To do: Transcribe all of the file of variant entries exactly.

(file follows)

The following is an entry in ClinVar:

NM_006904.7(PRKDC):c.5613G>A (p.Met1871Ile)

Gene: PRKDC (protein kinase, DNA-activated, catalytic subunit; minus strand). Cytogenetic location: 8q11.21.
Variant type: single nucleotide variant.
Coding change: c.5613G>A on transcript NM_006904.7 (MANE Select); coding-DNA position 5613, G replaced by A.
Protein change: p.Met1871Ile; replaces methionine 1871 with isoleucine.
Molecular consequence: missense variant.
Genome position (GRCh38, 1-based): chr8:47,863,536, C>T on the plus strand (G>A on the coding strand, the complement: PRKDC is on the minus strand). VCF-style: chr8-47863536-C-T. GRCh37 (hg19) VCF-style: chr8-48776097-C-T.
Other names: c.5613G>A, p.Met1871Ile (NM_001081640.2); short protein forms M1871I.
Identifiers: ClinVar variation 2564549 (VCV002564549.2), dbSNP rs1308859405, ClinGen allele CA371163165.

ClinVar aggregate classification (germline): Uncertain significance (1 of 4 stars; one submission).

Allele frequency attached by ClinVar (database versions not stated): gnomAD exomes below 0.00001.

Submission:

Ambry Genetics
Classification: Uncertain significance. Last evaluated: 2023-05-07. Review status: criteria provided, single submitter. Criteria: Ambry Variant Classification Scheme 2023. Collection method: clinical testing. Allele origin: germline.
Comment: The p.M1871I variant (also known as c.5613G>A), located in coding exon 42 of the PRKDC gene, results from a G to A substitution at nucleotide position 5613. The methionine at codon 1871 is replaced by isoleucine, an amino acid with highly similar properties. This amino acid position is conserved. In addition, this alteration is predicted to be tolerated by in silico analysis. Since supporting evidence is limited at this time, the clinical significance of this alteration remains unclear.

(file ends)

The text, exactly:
The following is an entry in ClinVar:

NM_006904.7(PRKDC):c.5613G>A (p.Met1871Ile)

Gene: PRKDC (protein kinase, DNA-activated, catalytic subunit; minus strand). Cytogenetic location: 8q11.21.
Variant type: single nucleotide variant.
Coding change: c.5613G>A on transcript NM_006904.7 (MANE Select); coding-DNA position 5613, G replaced by A.
Protein change: p.Met1871Ile; replaces methionine 1871 with isoleucine.
Molecular consequence: missense variant.
Genome position (GRCh38, 1-based): chr8:47,863,536, C>T on the plus strand (G>A on the coding strand, the complement: PRKDC is on the minus strand). VCF-style: chr8-47863536-C-T. GRCh37 (hg19) VCF-style: chr8-48776097-C-T.
Other names: c.5613G>A, p.Met1871Ile (NM_001081640.2); short protein forms M1871I.
Identifiers: ClinVar variation 2564549 (VCV002564549.2), dbSNP rs1308859405, ClinGen allele CA371163165.

ClinVar aggregate classification (germline): Uncertain significance (1 of 4 stars; one submission).

Allele frequency attached by ClinVar (database versions not stated): gnomAD exomes below 0.00001.

Submission:

Ambry Genetics
Classification: Uncertain significance. Last evaluated: 2023-05-07. Review status: criteria provided, single submitter. Criteria: Ambry Variant Classification Scheme 2023. Collection method: clinical testing. Allele origin: germline.
Comment: The p.M1871I variant (also known as c.5613G>A), located in coding exon 42 of the PRKDC gene, results from a G to A substitution at nucleotide position 5613. The methionine at codon 1871 is replaced by isoleucine, an amino acid with highly similar properties. This amino acid position is conserved. In addition, this alteration is predicted to be tolerated by in silico analysis. Since supporting evidence is limited at this time, the clinical significance of this alteration remains unclear.